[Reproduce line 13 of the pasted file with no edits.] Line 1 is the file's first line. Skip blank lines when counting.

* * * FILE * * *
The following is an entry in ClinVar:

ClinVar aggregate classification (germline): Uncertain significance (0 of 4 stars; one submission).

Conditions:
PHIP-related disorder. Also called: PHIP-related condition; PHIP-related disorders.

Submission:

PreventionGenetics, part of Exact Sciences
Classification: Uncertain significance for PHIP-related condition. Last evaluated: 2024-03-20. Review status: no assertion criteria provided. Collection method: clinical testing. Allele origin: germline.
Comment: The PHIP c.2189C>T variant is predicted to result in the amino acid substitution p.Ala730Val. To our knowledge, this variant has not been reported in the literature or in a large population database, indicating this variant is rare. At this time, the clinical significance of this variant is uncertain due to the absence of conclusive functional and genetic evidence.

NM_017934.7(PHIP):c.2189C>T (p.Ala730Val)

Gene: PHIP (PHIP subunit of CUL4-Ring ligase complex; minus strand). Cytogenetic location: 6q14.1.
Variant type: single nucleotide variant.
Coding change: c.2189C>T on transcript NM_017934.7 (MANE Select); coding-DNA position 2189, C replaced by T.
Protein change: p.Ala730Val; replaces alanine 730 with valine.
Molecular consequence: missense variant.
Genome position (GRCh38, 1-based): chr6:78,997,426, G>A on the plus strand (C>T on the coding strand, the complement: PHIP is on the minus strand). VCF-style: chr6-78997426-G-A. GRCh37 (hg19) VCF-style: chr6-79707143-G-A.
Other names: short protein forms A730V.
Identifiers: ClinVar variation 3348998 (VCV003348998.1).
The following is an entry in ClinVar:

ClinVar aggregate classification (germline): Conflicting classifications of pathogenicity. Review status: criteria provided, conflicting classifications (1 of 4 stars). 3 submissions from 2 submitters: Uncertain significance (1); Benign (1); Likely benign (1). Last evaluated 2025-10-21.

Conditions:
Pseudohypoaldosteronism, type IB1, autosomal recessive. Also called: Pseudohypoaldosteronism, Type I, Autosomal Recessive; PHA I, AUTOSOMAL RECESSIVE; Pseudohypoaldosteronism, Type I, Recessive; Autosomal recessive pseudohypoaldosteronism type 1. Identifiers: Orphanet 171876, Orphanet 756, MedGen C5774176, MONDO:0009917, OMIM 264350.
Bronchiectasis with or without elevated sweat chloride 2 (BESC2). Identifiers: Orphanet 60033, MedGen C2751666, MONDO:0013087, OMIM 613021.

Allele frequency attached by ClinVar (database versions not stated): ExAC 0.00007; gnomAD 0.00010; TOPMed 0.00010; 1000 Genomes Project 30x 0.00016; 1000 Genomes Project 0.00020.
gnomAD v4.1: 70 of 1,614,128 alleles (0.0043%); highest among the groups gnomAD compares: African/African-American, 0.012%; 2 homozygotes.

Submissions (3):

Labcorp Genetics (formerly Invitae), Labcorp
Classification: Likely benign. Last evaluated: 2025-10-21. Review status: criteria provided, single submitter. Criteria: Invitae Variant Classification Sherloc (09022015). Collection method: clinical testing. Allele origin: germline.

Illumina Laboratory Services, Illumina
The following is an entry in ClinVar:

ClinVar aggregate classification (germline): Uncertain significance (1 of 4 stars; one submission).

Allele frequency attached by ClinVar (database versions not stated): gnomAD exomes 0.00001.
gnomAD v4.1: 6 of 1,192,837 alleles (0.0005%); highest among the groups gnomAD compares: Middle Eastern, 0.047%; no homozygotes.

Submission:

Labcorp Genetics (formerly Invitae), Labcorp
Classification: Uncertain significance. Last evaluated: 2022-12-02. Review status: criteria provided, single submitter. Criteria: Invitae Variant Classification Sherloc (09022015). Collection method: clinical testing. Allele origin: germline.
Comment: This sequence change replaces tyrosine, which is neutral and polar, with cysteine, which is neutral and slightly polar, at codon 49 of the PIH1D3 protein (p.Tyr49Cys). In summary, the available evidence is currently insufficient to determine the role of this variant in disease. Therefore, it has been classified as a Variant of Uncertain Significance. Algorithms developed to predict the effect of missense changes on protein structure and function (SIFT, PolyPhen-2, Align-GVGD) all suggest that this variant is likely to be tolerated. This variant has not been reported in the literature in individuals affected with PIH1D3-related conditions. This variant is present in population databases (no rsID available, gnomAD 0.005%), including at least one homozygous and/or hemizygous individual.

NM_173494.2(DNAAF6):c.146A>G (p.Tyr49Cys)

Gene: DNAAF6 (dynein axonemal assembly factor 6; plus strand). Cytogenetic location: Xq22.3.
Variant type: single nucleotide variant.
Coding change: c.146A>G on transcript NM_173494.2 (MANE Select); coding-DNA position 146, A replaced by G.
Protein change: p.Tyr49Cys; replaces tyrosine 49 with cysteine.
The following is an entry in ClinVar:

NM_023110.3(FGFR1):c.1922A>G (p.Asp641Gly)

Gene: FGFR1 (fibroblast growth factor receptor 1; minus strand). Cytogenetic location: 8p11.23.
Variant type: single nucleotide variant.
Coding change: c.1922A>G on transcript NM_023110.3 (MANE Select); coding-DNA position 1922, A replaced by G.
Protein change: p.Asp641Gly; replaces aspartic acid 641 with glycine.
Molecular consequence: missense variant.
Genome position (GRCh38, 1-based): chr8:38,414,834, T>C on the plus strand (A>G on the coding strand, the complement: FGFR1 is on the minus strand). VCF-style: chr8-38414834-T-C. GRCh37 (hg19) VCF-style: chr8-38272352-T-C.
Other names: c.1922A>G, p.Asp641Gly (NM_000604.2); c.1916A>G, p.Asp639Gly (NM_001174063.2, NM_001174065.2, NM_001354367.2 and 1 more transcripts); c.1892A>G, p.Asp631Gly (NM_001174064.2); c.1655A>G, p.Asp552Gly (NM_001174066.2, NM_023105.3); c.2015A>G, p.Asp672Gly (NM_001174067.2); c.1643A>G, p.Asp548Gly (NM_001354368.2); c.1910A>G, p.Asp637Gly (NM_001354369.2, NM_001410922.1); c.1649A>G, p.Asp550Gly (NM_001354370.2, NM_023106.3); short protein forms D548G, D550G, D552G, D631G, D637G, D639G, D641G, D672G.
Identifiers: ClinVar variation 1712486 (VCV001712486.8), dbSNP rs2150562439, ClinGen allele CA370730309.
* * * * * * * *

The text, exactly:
Protein change: p.Ala730Val; replaces alanine 730 with valine.